Jodi Picoult's poignant number one New York Times best-selling novels about family and love tackle hot-button issues head on. In The Storyteller, Sage Singer befriends Josef Weber, a beloved Little League coach and retired teacher. But then Josef asks Sage for a favor she never could have imagined - to kill him. After Josef reveals the heinous act he committed, Sage feels he may deserve that fate. But would his death be murder or justice?
©2013 Jodi Picoult (P)2013 Recorded Books
I would def consider the audio version. It reads with drama and accent that takes you there.
Minka was full of courage & resolve. I loved her story, however haunting it was.
I visualized Minka reading her novel to her "bunk mates" and felt their need for a place far from themselves.
Would have loved too, but enjoyed going back to it each day. It is a long one, so hard to do in a day.
This was my first Jodi Picoult novel. I was impressed. Already looking for another. This was a well-told story, full of varied perspectives and gritty truth. I loved the connectivity between the past and present. I guessed the twist early, but felt the author laid the hints on pretty thick throughout purposefully. I loved the length of the novel and wish it kept going with how Sage & Leo. Did she ever tell Leo what she did? etc.
No regrets with this one!
Endearing, tragic, hopeful
There were so many poignant moments but one that was especially emotional for me:
When Minka reunites with Daria at Aushwitz after having separated from her father.
They successfully captured the story within the story through their narration. I don't think reading it would have been as powerful.
First I have to say the readers were excellent especially the voice of Minka. The book as a whole was for me a little too dependent on incredible coincidences . The denouement was pretty predictable. Having said all that, however, I listened to the end and it certainly kept my interest. Just not up to Ms Picoult's other books.
Even through some parts of this were extremely depressing it is a story every one should read. To often history is swept under the carpet and not passed on but this horrific crime to humanity needs to be told and passed on to every generation. This is a great book. This arthur is a great writer. Thanks for writing this it must have taken so much time and thought.
The novel is more depressing than I expected. The Narrators were not true to their character.
Overall , not her best work and not my favorite listening experience
They did not seem connected to their characters
It took me till chapter 25-30 before I started to like this book. For me, the characters seemed unrelatable- but that's just me I'm sure. I caught the big final twist way back when Joseph was hospitalized and it bothered me from that point on, but at least in the end it was covered. I guess I just wasn't as surprised by the plot twist as I hoped to be. I do feel that the side story- Anya's story- was essential and in the first 25 chapters it was the only reason I kept going. I would still recommend this book but only if you don't have anything else in mind to listen to.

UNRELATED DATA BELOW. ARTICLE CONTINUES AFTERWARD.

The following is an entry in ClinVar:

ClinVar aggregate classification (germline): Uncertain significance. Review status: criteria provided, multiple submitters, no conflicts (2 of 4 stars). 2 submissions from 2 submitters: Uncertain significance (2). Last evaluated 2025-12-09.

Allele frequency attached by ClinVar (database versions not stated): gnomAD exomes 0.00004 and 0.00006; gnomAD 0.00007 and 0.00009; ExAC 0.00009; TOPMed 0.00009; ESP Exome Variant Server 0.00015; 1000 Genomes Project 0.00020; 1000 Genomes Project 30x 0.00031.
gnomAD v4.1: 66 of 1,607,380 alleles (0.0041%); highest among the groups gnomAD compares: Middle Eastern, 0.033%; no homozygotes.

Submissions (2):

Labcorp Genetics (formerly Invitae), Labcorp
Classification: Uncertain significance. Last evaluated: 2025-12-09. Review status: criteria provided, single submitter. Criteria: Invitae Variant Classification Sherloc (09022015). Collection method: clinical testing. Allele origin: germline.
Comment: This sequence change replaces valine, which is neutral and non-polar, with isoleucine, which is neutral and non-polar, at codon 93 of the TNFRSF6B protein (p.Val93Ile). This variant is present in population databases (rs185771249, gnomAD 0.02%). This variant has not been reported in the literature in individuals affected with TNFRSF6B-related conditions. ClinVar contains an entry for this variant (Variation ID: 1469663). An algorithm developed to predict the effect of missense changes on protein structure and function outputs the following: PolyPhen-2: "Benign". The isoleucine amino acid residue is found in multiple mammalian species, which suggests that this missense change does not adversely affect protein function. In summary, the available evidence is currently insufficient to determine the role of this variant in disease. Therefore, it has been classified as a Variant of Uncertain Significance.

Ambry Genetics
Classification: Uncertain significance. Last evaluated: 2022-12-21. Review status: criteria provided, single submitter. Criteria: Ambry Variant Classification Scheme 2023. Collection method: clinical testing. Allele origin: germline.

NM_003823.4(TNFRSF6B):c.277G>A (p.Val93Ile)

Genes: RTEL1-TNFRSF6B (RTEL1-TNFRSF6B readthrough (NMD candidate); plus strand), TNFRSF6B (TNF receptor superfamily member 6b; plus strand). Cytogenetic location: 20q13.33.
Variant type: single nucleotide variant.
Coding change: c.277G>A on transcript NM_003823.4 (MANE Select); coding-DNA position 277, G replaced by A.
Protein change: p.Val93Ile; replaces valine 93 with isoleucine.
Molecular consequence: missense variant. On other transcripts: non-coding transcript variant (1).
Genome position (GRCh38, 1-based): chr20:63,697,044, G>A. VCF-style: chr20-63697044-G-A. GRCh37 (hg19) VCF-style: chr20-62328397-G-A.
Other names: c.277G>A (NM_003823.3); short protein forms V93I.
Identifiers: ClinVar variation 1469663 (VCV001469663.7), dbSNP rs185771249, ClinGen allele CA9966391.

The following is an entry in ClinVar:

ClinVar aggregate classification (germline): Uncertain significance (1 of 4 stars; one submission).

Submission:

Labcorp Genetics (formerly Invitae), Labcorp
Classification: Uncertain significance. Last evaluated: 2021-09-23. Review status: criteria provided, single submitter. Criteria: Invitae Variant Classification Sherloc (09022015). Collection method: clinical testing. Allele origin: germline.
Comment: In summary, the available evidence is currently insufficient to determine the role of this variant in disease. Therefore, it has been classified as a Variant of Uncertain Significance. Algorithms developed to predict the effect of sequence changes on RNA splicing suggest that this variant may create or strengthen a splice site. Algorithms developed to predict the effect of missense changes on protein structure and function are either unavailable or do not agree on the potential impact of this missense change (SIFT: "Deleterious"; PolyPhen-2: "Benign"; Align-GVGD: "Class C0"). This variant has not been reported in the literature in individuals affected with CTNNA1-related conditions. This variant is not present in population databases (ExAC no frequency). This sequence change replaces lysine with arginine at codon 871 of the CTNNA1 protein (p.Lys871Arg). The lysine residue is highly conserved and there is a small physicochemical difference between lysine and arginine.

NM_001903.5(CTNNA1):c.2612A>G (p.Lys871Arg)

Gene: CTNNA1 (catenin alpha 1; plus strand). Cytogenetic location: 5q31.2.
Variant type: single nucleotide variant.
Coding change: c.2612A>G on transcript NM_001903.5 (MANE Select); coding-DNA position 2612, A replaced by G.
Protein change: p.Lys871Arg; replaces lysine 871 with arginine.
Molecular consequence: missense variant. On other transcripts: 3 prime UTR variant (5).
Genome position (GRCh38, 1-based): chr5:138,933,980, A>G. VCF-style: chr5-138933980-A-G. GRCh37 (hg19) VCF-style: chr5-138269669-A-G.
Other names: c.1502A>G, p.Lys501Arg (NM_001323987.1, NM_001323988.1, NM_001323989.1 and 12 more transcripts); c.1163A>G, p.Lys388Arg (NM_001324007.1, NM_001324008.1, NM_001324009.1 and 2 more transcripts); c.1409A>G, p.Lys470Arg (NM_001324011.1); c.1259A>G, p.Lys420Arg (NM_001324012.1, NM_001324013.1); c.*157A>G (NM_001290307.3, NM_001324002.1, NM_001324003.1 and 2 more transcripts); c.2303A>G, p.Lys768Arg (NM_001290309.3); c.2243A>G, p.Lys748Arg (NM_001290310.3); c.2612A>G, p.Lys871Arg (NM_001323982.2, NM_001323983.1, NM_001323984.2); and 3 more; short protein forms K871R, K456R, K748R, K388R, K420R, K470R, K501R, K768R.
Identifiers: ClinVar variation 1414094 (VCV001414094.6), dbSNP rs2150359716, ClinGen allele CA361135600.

this book goes on and on way too long with detail so gruesome I had to fast forward it through some. also goes on and on with boring detail. after all that, the ending was disappointing and did not wrap up all of the plot. it had a fantasy side plot that was silly and just drug everything out longer.
No, the narrators sounded like they were in different rooms not responding to one another. This is a problem that audiobook editors seem not to get when listening to the performance, I tried listening, but had to give up.
Just another narrator, there are a number of really poor narrator's. I speak from experience I've purchased over 200 books. It is just amazing that whoever puts the audiobooks together do such a poor job with narrators!
Having read a boat-load of murder mysteries, thrillers and suspense novels, I am always pleased when an author surprises me with an ending that I had not anticipated. The topic of this book is an extremely sensitive one and it was a tad too long...chapters could have been removed without distroying the message. But I still very much enjoyed it . I particularly enjoyed Sage's breadmaking description. Delightful. The narrator is excellent...not too over-the-top!
I'm a big Picoult fan, but this book represents a significant departure from her usual character-driven, "moral dilemma" tale.
The book is well-written and reasonably well-narrated (I didn't care for the female reader's attempt at male dialogue, but it wasn't terrible), but I found the story to be lacking in Picoult's usual intensity.
The moral dilemma, while present, isn't a driving force. Much time is spent on a fantasy story told by one of the characters. The protagonist strikes me as too weak, unrealistically lacking in confidence.
On the bright side, the fictionalized retelling of one character's experience with Nazi occupation in WWII is excellent. Picoult covers not just the death camps, but also the long constriction of freedoms that led up to that extreme. Definitely my favorite aspect of that book.
That said, I listened to most of the story while on a long road trip. I'm now just 30 minutes from the end, and I can't say that I feel terribly compelled to finish. Nope, not even to hear the resolution of the moral dilemma. The history part is over and I've lost interest.
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